This is part 2 of a 2 part series. To see part 1, click here.
After determining the costs associated with a health insurance policy (see “Got Health Insurance: Questions to Ask to Understand Coverage Cost”) the next step is to determine what services are covered in the plans. To help you analyze the benefit details, read the questions below and make a list of coverage that you might need in the coming year (i.e. preventive care, prescription drug coverage, emergency care, out-of-network, etc). This will help you reduce the anxiety associated with the amount of information generally provided in the plan detail.
Remember to take good notes for comparing plans. If you cannot find an answer or something seems confusing call your insurance company.
- How does the plan treat preventive exams and health screenings? Under Health Care Reform, preventative care will be covered. Be aware of how the insurance company defines “preventative care” and what is included.
- What prescription coverage does the plan provide? Many plans cover generic and brand-name drugs differently. Many insurance companies provide a list of covered prescriptions and approximate costs for each drug plan. Look carefully at the coverage and cost details for medications, as these can become a significant (and unanticipated) monthly expense.
- Does the plan require referrals to see specialists? Referrals are a transfer of your medical care from one doctor to another, usually from a general primary care physician to a specialist. For example, if you are having serious stomach pain, your general physician might refer you to an internist. If referrals are required, failure to get one can delay care or increase cost. Examine charges for specialist visits and treatment, since these often differ from routine care coverage and costs. If you know you will be seeing a specialist in the coming year look for preferred provider organization (PPO) polices or a plan that specifies “no referrals required” in the plan details.
- How does the plan cover emergency care? Determine if emergency care is subject to a copay or coinsurance. Also, compare the cost differences between urgent and emergency care. For information on the difference between Urgent Care and Emergency Care, see Urgent Care Versus Emergency Rooms.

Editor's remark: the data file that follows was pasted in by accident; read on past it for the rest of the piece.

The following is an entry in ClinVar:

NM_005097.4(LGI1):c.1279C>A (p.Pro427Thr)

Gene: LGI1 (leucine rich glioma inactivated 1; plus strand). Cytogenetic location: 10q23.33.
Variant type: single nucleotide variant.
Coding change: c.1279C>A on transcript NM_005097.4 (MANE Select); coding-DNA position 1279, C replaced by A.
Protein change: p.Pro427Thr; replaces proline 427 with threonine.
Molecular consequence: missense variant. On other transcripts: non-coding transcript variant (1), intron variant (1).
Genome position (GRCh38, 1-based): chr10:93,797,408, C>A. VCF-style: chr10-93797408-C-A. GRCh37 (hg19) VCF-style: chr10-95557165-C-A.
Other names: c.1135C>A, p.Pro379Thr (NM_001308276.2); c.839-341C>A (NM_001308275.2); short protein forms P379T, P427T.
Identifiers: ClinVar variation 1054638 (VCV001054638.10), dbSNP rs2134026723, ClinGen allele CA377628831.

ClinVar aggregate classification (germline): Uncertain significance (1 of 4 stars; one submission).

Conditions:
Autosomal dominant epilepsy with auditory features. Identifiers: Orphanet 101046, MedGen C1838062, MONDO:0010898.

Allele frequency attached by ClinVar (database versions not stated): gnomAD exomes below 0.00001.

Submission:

- Does the plan have coverage for vision and dental care? The range of coverage and benefits for vision and dental can vary widely, or be a supplemental option. Be sure to take note of it, as dental care is a vital part of general health and vision emergencies can occur, even if your eyesight does not need correction.
- Does the plan cover hospital, in-home, and nursing home care? Get a clear idea on what services the plans cover for hospital, in-home and nursing home care and the associated costs (copays vs. coinsurance). Also, know whether the plan puts a limit on maximum coverage for any of these. Nursing home care is not included as an Essential Health Benefit.
- What coverage does the plan provide for rehabilitation and physical therapy? Recovering from illness, an accident, or surgery may necessitate physical therapy or rehabilitation. It’s best to know beforehand how a plan covers these. Many plans limit the dollar amount or number of visits and may require pre-authorization.
- Does the plan have provisions for behavioral and mental health? Mental Health Disorder care is an Essential Health Benefit under the ACA, make sure to understand what is and is not included for your specific plan.
- What about alternative therapies/treatments? Alternative treatments like holistic medicine or acupuncture are increasingly popular. Some may qualify for coverage in some health insurance plans.
- Is a preferred provider/doctor in-network? Health insurers contract with physicians and facilities that are “in network,” typically negotiating lower rates. Look to see if a favorite provider or facility is in-network. Most insurers provide information on in-network doctors and facilities on their website. You can also call your doctor’s office or the insurance company to ask.
- One question people soon won’t face: annual and lifetime maximum coverage limits. Health care reform prohibits these financial “caps” beginning on January 1, 2014.
While the Affordable Care Act will expand access to health insurance, coverage details can be confusing. Ask questions about every health insurance option to be sure the plan, the financial commitments, and the coverage are clear. Stay well.
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